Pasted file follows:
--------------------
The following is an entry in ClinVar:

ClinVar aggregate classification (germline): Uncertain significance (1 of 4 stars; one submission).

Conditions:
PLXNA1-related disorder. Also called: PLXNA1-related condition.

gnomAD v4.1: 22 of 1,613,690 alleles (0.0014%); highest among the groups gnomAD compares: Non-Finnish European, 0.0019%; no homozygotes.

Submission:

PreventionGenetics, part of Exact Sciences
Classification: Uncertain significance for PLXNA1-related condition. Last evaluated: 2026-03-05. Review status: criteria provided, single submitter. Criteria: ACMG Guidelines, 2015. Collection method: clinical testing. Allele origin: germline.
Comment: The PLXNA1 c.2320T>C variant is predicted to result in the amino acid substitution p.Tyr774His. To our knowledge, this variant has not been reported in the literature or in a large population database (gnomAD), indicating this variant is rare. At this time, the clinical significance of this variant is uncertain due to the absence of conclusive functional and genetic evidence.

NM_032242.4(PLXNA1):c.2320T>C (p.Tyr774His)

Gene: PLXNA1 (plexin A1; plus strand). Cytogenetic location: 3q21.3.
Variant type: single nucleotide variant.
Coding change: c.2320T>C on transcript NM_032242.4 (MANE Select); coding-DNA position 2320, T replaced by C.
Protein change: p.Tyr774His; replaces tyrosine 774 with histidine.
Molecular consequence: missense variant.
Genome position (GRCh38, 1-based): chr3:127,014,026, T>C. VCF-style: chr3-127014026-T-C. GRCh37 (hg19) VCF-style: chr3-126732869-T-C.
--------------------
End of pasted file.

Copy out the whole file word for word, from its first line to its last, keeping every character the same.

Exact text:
The following is an entry in ClinVar:

ClinVar aggregate classification (germline): Uncertain significance (1 of 4 stars; one submission).

Conditions:
PLXNA1-related disorder. Also called: PLXNA1-related condition.

gnomAD v4.1: 22 of 1,613,690 alleles (0.0014%); highest among the groups gnomAD compares: Non-Finnish European, 0.0019%; no homozygotes.

Submission:

PreventionGenetics, part of Exact Sciences
Classification: Uncertain significance for PLXNA1-related condition. Last evaluated: 2026-03-05. Review status: criteria provided, single submitter. Criteria: ACMG Guidelines, 2015. Collection method: clinical testing. Allele origin: germline.
Comment: The PLXNA1 c.2320T>C variant is predicted to result in the amino acid substitution p.Tyr774His. To our knowledge, this variant has not been reported in the literature or in a large population database (gnomAD), indicating this variant is rare. At this time, the clinical significance of this variant is uncertain due to the absence of conclusive functional and genetic evidence.

NM_032242.4(PLXNA1):c.2320T>C (p.Tyr774His)

Gene: PLXNA1 (plexin A1; plus strand). Cytogenetic location: 3q21.3.
Variant type: single nucleotide variant.
Coding change: c.2320T>C on transcript NM_032242.4 (MANE Select); coding-DNA position 2320, T replaced by C.
Protein change: p.Tyr774His; replaces tyrosine 774 with histidine.
Molecular consequence: missense variant.
Genome position (GRCh38, 1-based): chr3:127,014,026, T>C. VCF-style: chr3-127014026-T-C. GRCh37 (hg19) VCF-style: chr3-126732869-T-C.